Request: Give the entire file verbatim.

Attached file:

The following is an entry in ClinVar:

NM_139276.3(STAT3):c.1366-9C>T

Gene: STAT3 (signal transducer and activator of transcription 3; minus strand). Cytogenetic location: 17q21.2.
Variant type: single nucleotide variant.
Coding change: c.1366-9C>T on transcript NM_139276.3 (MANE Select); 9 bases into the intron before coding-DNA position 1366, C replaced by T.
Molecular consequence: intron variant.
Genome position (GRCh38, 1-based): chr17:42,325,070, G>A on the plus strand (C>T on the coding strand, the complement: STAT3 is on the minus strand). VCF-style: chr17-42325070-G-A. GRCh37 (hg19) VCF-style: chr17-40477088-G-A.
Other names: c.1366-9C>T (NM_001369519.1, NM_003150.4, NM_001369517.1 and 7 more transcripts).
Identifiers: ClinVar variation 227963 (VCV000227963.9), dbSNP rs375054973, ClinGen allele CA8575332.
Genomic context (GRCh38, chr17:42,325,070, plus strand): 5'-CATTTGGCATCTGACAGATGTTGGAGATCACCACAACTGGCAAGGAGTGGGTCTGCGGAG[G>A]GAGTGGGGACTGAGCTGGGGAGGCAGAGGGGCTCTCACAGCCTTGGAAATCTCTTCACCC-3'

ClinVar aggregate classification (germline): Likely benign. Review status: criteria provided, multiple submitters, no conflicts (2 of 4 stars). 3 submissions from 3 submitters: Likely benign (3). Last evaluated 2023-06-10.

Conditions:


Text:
The following is an entry in ClinVar:

NM_139276.3(STAT3):c.1366-9C>T

Gene: STAT3 (signal transducer and activator of transcription 3; minus strand). Cytogenetic location: 17q21.2.
Variant type: single nucleotide variant.
Coding change: c.1366-9C>T on transcript NM_139276.3 (MANE Select); 9 bases into the intron before coding-DNA position 1366, C replaced by T.
Molecular consequence: intron variant.
Genome position (GRCh38, 1-based): chr17:42,325,070, G>A on the plus strand (C>T on the coding strand, the complement: STAT3 is on the minus strand). VCF-style: chr17-42325070-G-A. GRCh37 (hg19) VCF-style: chr17-40477088-G-A.
Other names: c.1366-9C>T (NM_001369519.1, NM_003150.4, NM_001369517.1 and 7 more transcripts).
Identifiers: ClinVar variation 227963 (VCV000227963.9), dbSNP rs375054973, ClinGen allele CA8575332.
Genomic context (GRCh38, chr17:42,325,070, plus strand): 5'-CATTTGGCATCTGACAGATGTTGGAGATCACCACAACTGGCAAGGAGTGGGTCTGCGGAG[G>A]GAGTGGGGACTGAGCTGGGGAGGCAGAGGGGCTCTCACAGCCTTGGAAATCTCTTCACCC-3'

ClinVar aggregate classification (germline): Likely benign. Review status: criteria provided, multiple submitters, no conflicts (2 of 4 stars). 3 submissions from 3 submitters: Likely benign (3). Last evaluated 2023-06-10.

Conditions: